5. Literary Evidence for a Jewish Anti-Samaritan Polemic in the Hasmonean Period?
My soul was offended at two nations, and the third is not a nation (τὸ τρίτον οὐκ ἔστιν ἔθνος): those who settled on Mount Samaria (οἱ καθήμενοι ἐν ὄρει Σαμαρείας) and Phylistiim, and the foolish people who live in Sikima (ὁ λαὸς ὁ μωρὸς ὁ κατοικῶν ἐν Σικιμοις).89
6. Samaritan Mikva’ot: Evidence for Judaization of the Samaritans in the Hasmonean Period?
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An early advocate of this view was James D. Purvis (Purvis 1968, p. 5), according to whom: “The so-called Samaritan schism, or withdrawal from the mainstream of Judaism, was not so much an event as a process—a process extending over several centuries and involving a series of events which eventually brought about estrangement between the two communities.” See also (Coggins 1975, p. 163; Hjelm 2004, p. 15; Pummer 2007, p. 247).
See for instance (Kippenberg 1971, p. 52).
See (Magen et al. 2004, pp. 28–30).
See (Magness 2001).
See (Pummer 2018, p. 70).
Trans. Ralph Marcus (LCL 365; 1943, p. 5).
See (Isser 1976, p. 9).
See for instance (Kartveit 2009a, p. 126; Eshel 2012, p. 519). Bruce W. Hall has adopted a more cautious line, alleging that: “while it is quite probable that in hellenistic times Egyptian Jews and Samaritans disputed about the relative merits of Jerusalem and Mount Gerizim, we have no means of determining the historical basis of this particular narrative,” (Hall 1987, p. 293).
(Pummer 2016, p. 86). On the “Sidonians in Shechem,” see below.
See (Bourgel 2017, p. 386).
2 Maccabees (2:23) describes itself as an epitome of Jason of Cyrene’s lost five-volume work. Jason’s original writings are usually dated to the first Hasmonaean generation, whereas the time of composition of its abridgement has been variously dated to the period between the rule of John Hyrcanus (134–104 BCE) and the conquest of Judea by Pompey (63 BCE). 2 Maccabees depicts the Jewish revolt against Antiochus IV Epiphanes from its beginning until the overthrow of the Seleucid general Nicanor (161 BCE). On the Second Book of Maccabees, see (Goldstein 1983, pp. 3–188; D.R. Schwartz 2008, pp. 3–126; Babota 2014, pp. 15–20).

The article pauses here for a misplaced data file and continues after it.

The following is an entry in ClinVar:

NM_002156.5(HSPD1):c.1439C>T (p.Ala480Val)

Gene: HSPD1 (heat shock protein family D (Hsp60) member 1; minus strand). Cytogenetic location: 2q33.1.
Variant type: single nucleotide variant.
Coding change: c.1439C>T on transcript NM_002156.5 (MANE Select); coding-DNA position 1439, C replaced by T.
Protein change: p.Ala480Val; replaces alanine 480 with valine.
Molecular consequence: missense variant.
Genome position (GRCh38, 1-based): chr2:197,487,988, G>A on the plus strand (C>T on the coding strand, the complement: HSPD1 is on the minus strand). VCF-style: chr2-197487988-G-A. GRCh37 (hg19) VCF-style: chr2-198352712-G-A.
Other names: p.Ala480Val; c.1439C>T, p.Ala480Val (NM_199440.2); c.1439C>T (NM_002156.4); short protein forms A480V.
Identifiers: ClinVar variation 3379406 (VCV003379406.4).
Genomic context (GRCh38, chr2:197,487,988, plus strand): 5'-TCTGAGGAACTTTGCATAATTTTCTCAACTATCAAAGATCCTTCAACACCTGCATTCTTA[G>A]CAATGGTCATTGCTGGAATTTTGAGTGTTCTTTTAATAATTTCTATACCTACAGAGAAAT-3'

Trans. (Goldstein 1983, p. 245).
Trans. (Goldstein 1983, p. 268).
This proposition rests on the twofold assumption that τυγχάνω renders “happen to be” and Διὸς Ξενίου refers to “Zeus the protector of strangers”; accordingly, 2 Macc 6:2 should be translated as follows: “(the temple on Mount Gerizim was renamed after) Zeus the protector of strangers, as were they that dwelt in the place.” See (Hanhart 1982, pp. 108*–10*; Kartveit 2009a, pp. 239–40).
See: Eusebius, Praep. Ev. 9.17.2–9 (GCS 43.1:502–04); on Pseudo-Eupolemus, see below no. 102.
The “Sidonians in Shechem” are first referred to in Ant 11:340–47. According to this account, the Samaritans, in an attempt to obtain Alexander the Great’s favors, said that “they were Hebrews but were called the Sidonians of Shechem.” But after Alexander asked them whether they were really Jews, they confessed that they were not.